Despite the interest in increasing the consumption of fruit and vegetables in the UK, the total average consumption is still below the recommended intakes. Evidence indicates that the UK government’s “five-a-day” policy has not been effective in reaching its goal. The results of fiscal policies (e.g., subsidies) to increase fruit and vegetable consumption are uncertain due to complex substitutions done by consumers amongst overall food choice. The goal of the present study was to estimate the prices (i.e., shadow prices) at which consumers can increase their intake of fruits and vegetables by 10% (higher than that achieved by the “five-a-day” policy) without changing the overall taste of the diet (utility). We estimated the ex-ante effect of increasing the UK’s fruit and vegetable consumption by 10% on household nutrient purchases and greenhouse gas emissions. The required changes in prices were estimated by extending the model of consumer behaviour under rationing. The model combines consumption data, demand elasticities estimated from home scan data, and nutrient coefficients for 20 foods consumed in the UK. Our results suggest that to increase vegetable and fruit consumption by 10% (under the current preferences), their prices should decline by 21% and 13%, respectively. However, there is a trade-off between nutrition and environmental goals; total average household caloric purchase declined by 11 kcal, but greenhouse gas emissions increased by 0.7 CO2-eq kg/kg of food.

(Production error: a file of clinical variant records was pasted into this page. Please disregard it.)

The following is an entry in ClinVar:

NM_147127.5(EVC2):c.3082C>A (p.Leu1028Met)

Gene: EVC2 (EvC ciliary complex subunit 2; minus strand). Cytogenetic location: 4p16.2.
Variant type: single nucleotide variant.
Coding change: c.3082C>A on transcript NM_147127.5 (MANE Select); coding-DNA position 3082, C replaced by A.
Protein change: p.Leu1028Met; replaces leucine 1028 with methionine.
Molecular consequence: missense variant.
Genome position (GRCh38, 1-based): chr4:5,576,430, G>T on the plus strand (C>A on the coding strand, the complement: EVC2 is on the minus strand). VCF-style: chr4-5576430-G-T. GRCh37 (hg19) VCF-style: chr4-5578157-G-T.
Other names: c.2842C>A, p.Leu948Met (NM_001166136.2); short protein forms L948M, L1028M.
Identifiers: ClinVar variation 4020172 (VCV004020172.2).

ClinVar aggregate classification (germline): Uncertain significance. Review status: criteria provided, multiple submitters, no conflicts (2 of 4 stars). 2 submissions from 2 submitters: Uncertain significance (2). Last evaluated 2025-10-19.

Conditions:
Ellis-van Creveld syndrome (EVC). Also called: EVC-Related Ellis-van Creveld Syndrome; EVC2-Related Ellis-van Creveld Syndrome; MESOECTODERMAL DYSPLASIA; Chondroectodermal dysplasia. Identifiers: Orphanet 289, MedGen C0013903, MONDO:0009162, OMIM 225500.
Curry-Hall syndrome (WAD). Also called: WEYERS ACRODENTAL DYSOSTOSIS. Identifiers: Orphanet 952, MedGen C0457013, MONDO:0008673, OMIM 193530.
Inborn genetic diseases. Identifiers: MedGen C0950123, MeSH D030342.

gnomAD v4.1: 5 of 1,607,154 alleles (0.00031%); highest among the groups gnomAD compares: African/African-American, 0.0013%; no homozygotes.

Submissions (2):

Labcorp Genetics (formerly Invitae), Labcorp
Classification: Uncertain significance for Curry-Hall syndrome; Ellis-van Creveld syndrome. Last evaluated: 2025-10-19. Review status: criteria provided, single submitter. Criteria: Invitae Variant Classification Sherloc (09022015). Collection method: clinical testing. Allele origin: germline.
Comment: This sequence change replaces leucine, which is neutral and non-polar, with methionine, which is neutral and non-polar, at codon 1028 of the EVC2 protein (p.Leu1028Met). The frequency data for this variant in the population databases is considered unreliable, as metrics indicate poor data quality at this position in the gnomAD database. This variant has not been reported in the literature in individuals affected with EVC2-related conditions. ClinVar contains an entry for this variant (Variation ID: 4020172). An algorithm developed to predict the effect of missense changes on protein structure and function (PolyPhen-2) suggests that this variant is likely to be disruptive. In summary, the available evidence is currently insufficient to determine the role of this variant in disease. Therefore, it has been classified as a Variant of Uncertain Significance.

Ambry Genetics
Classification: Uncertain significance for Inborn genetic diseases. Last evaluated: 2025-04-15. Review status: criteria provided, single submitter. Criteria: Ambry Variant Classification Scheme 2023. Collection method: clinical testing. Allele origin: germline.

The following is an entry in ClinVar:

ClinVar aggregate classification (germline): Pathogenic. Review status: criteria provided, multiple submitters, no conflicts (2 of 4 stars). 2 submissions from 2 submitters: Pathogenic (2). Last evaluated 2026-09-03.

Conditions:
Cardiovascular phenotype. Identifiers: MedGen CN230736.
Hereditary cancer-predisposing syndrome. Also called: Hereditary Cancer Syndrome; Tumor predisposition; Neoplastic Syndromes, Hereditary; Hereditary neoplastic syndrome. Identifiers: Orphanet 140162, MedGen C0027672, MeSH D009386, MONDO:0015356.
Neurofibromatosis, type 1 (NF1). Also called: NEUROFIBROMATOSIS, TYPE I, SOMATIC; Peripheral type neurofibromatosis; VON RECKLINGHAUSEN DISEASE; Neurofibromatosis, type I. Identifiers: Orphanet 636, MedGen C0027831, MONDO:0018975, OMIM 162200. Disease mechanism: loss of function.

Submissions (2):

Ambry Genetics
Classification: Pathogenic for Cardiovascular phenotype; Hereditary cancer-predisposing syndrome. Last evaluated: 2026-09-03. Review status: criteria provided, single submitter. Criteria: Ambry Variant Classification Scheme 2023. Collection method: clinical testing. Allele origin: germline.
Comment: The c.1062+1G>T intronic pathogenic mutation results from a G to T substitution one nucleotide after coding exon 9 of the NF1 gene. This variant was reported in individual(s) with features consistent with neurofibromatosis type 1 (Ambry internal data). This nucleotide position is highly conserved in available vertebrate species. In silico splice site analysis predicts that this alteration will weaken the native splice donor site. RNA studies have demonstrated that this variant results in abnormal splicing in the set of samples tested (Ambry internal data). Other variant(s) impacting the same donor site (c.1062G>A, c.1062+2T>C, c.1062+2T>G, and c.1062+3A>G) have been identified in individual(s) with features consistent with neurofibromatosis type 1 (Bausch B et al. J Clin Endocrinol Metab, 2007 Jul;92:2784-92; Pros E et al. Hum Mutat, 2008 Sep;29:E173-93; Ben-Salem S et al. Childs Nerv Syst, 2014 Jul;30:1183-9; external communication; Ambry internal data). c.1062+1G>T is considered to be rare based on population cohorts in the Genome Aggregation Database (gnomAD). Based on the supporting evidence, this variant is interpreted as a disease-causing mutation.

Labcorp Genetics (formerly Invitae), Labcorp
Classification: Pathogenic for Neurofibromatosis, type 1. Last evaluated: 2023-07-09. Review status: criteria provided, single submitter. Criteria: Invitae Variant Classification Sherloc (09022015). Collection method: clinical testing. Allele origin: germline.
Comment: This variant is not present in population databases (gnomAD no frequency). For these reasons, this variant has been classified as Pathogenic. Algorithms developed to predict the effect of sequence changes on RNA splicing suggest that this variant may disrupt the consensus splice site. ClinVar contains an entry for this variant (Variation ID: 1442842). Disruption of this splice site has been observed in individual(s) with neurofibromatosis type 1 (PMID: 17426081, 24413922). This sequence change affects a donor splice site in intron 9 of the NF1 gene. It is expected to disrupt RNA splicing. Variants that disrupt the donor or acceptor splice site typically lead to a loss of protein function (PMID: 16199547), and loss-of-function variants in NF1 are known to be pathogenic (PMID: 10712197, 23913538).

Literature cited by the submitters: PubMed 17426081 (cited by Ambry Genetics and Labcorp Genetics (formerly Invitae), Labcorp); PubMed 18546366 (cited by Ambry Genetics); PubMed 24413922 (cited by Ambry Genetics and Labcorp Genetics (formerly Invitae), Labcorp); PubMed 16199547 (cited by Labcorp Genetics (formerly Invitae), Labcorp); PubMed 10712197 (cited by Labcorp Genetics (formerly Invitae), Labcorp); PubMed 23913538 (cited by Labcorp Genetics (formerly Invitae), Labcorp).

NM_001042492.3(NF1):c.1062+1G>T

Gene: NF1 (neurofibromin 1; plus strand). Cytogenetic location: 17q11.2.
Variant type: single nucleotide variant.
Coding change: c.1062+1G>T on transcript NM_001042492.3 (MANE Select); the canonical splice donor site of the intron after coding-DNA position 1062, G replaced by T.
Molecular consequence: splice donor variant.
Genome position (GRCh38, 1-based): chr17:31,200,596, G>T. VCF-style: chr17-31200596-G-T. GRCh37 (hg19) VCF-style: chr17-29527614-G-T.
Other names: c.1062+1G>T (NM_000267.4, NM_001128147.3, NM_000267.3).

- Fruit and vegetable consumption
- Sustainable diets